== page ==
Birds are a perennial nuisance at many airports, but removing them can be a labor-intensive and potentially dangerous affair when winged raptors are trained to chase them away. So a European company called Bird Raptor has taken live hunters out of the equation altogether by creating an unmanned air vehicle that serves as a "gregarious bird removal system," according to FlightGlobal, or "GBRS."
Japan's Bird Electron has always been known for the literally stripped-down design of its products, but it seems to be in a particularly minimalist mood these days for the iPod.
First we saw the industrially bare steel speaker stand made for the Touch, and now we have a decidedly DIY-looking iPod speaker. And it's not just any speaker, according to GeekAlerts, but the "one and only recycling speaker for iPod."
The EZ17-B speaker is designed to fit snugly into the clear plastic box that comes with certain versions of the Nano and Shuffle, without the need … Read more
What better way to put your iPod Touch on a pedestal than an actual pedestal?
That's what Bird-Electron has created with its EZ-18 speaker stand made of black steel, which gives it kind of a futuristic Vader-esque look. The stand includes a built-in 60mm speaker, though sound quality will undoubtedly be sacrificed for the sake of wireless portability.
In fact, it may not look very portable, but that may be a tradeoff because it's designed to be "durable and hard to tip over." And never fear: Uncrate says the stand has silicone padding to keep its … Read more
We have a theory: At some point in the universe there's a convergence of birding and technology, along the lines of math and music. It's the only explanation we can come up with for so many avian gadgets that seem to come our way, which often indicate a particular demand for technologies that identify birdcalls.
Not all of them are the most practical, however, as underscored by the unwieldy size of such products as the "Sound Sleuth" weighing you down, fittingly, like an albatross around your neck. But the "iFlyer BirdSong Wand" seems like … Read more
AUSTIN, TEXAS--Who doesn't like watching the chemical reaction that happens when Mentos come in contact with Diet Coke?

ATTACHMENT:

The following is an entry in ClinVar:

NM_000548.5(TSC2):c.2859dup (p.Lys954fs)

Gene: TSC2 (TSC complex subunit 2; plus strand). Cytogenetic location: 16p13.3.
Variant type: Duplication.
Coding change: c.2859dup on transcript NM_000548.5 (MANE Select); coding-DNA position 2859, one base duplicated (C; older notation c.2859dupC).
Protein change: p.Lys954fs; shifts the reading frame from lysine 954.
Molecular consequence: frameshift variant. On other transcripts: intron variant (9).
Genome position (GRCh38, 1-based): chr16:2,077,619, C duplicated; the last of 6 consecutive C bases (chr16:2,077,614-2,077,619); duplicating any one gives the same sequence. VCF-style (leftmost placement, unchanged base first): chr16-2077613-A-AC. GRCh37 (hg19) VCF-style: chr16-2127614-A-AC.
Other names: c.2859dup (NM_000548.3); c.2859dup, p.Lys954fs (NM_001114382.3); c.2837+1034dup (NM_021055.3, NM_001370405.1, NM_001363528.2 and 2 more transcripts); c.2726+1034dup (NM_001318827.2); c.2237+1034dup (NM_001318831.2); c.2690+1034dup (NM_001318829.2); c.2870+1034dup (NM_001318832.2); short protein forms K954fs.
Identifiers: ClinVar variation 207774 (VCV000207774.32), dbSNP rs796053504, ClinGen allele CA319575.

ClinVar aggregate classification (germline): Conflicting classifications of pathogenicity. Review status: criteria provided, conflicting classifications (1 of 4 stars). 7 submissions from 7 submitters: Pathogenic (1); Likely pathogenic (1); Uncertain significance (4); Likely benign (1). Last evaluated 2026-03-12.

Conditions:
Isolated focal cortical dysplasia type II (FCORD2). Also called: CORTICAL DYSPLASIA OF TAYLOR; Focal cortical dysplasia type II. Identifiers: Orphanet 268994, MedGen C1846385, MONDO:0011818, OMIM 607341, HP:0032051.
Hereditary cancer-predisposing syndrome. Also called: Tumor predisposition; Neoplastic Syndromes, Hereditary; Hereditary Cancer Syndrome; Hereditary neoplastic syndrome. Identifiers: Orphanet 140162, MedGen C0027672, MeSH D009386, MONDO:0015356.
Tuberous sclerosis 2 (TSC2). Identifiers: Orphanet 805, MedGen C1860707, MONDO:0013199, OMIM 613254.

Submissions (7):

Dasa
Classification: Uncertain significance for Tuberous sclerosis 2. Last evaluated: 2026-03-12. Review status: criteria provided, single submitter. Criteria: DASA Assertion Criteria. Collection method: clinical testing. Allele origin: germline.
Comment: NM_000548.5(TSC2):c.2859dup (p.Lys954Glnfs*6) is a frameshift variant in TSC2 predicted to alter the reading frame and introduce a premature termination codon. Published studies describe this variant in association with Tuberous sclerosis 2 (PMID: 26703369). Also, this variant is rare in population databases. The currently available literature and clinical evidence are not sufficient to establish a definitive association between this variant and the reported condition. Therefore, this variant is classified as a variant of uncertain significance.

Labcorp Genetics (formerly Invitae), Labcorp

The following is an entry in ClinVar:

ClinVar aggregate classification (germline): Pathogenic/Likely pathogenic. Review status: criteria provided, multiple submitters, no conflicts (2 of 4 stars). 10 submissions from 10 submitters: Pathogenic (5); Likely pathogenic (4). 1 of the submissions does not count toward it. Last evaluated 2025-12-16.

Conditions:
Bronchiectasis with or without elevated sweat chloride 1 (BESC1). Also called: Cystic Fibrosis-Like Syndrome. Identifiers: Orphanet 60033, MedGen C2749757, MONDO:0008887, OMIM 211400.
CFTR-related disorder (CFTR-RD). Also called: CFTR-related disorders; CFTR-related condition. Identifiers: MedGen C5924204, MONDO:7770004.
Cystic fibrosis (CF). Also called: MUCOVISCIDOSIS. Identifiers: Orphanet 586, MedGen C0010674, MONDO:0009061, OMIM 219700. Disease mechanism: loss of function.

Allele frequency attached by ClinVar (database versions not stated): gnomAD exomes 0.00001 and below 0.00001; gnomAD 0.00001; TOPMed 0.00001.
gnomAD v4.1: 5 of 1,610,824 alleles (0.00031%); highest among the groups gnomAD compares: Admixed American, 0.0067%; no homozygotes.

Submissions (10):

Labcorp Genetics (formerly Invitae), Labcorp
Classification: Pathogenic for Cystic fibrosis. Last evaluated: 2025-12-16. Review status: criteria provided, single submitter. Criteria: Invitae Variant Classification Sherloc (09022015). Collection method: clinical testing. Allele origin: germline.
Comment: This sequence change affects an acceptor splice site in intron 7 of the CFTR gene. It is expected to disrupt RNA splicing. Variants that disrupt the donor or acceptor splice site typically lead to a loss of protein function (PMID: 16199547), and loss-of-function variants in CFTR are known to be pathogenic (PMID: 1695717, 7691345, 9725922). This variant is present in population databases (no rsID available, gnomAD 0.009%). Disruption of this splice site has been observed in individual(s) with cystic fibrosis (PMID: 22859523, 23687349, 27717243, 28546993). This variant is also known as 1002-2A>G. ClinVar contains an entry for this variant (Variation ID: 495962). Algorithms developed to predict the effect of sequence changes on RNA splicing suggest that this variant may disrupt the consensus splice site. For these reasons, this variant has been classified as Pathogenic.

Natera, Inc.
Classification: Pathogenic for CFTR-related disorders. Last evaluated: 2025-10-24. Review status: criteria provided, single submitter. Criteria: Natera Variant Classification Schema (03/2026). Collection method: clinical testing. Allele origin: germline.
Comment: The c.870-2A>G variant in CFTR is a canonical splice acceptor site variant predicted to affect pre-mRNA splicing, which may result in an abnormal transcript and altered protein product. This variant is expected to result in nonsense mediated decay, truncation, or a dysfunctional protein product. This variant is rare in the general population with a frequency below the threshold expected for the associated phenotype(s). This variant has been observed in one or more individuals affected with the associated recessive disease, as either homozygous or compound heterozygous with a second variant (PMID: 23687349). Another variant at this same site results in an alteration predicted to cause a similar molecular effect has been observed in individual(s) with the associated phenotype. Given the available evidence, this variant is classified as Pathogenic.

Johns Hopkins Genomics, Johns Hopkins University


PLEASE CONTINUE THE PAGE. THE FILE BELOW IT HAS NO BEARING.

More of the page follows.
Well, I can't prove that everyone in attendance at Maker Faire here Saturday loves the resulting fountains of soda, but several hundred people surely did.
That much was evident by the giant crowd that gathered for the show put on by Stephen Voltz and Fritz Grobe, perhaps better known as Eepy Bird, who clustered 128 Diet Coke bottles and hundreds of Mentos and put on one heck of an exhibition.
The two have now been doing their show all over … Read more
Contrary to popular belief, Hello Kitty isn't the only animal that's trying to infiltrate all segments of human life. Penguins--or "gwins," as fellow Craver Caroline McCarthy affectionately refers to them--are a close second.
The latest example is the "iBird 1000" (aka the "Singing Chick"), a Chinese-made MP3 player that has OLED screen, FM tuner, voice recorder and integrated speaker. But as Technabob rightly notes, the headphone-wearing penguin's most distinguishing features are its LED-blinking eyes, moving beak and, of course, its red bow tie.
The posture police are at it again, and this time they're not content to rely on stationary desktop contraptions to keep us literally in line. Now there's a weird-looking bird-shaped gadget that's designed to be worn around the neck, programmed to sound an alarm if slouching ensues. It's kind of like one of those anti-sleep devices for erstwhile hunchbacks.
We share Technabob's bewilderment over the avian design and gratuitous manga schoolgirl on its packaging. But we've learned not to wade too deeply into the cultural vagaries of anything made in Japan.
Japan's Tomy is making little plastic replicas of American birds that, in an interesting cultural twist, will sing with an American accent. Northern Cardinal, American Goldfinch, you name it. Tokyomango says they're "touch sensory," meaning that the song begins as soon as the bird is handled. (I still like Tomy for the corny basketball-suspended-in-water games it made eons ago.)
Before you invest in one of these plastic twerps, you'll want to select the proper birdsong to match your mood or decor. Check out real calls at Whatbird.com or the best American bird sound library … Read more
This 'Twirl-a-Squirrel' markets itself as a way to keep pesky rodents off your bird feeder. But honestly, it's really just a playset for making funny YouTube videos. I can imagine the squirrels got a little bit ticked off, though. Seriously, why is it bad to have these little guys around? Don't you think they're kind of cute?
Besides, the Twirl-a-Squirrel video is nowhere near as funny as the one about the squirrel who ate fermented pumpkins and got hammered.
This looks kind of like the slide projector that we used in my third-grade social studies class back in...whenever I was in third grade. But it's not: it's actually a digital tool to enhance the experience of bird-watching, called the Song Sleuth Digital Bird Detector. Turn it on, and it can decipher 160,000 different bird calls in real time, thanks to audio data from Cornell University's Lab of Ornithology. It can also record sound so that you can put it on your computer later, for whatever reason.
I might be wrong about this, as bird-watching … Read more